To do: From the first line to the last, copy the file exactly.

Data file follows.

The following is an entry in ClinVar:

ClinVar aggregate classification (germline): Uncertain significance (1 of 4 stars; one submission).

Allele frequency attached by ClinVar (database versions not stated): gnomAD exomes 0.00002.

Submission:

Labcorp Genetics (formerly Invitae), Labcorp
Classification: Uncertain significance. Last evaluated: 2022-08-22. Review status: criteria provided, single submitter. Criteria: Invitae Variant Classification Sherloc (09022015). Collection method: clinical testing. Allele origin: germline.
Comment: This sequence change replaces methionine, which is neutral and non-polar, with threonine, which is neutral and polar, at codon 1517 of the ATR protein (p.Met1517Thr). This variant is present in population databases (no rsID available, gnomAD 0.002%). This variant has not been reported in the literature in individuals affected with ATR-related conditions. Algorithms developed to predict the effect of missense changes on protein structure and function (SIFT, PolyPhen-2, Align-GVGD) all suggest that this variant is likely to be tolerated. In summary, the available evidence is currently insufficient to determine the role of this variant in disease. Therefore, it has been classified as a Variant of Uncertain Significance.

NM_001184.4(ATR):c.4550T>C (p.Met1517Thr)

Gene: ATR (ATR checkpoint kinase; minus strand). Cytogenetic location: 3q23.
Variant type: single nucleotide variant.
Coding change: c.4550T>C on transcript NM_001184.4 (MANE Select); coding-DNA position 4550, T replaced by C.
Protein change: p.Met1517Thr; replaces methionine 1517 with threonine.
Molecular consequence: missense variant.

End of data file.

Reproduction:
The following is an entry in ClinVar:

ClinVar aggregate classification (germline): Uncertain significance (1 of 4 stars; one submission).

Allele frequency attached by ClinVar (database versions not stated): gnomAD exomes 0.00002.

Submission:

Labcorp Genetics (formerly Invitae), Labcorp
Classification: Uncertain significance. Last evaluated: 2022-08-22. Review status: criteria provided, single submitter. Criteria: Invitae Variant Classification Sherloc (09022015). Collection method: clinical testing. Allele origin: germline.
Comment: This sequence change replaces methionine, which is neutral and non-polar, with threonine, which is neutral and polar, at codon 1517 of the ATR protein (p.Met1517Thr). This variant is present in population databases (no rsID available, gnomAD 0.002%). This variant has not been reported in the literature in individuals affected with ATR-related conditions. Algorithms developed to predict the effect of missense changes on protein structure and function (SIFT, PolyPhen-2, Align-GVGD) all suggest that this variant is likely to be tolerated. In summary, the available evidence is currently insufficient to determine the role of this variant in disease. Therefore, it has been classified as a Variant of Uncertain Significance.

NM_001184.4(ATR):c.4550T>C (p.Met1517Thr)

Gene: ATR (ATR checkpoint kinase; minus strand). Cytogenetic location: 3q23.
Variant type: single nucleotide variant.
Coding change: c.4550T>C on transcript NM_001184.4 (MANE Select); coding-DNA position 4550, T replaced by C.
Protein change: p.Met1517Thr; replaces methionine 1517 with threonine.
Molecular consequence: missense variant.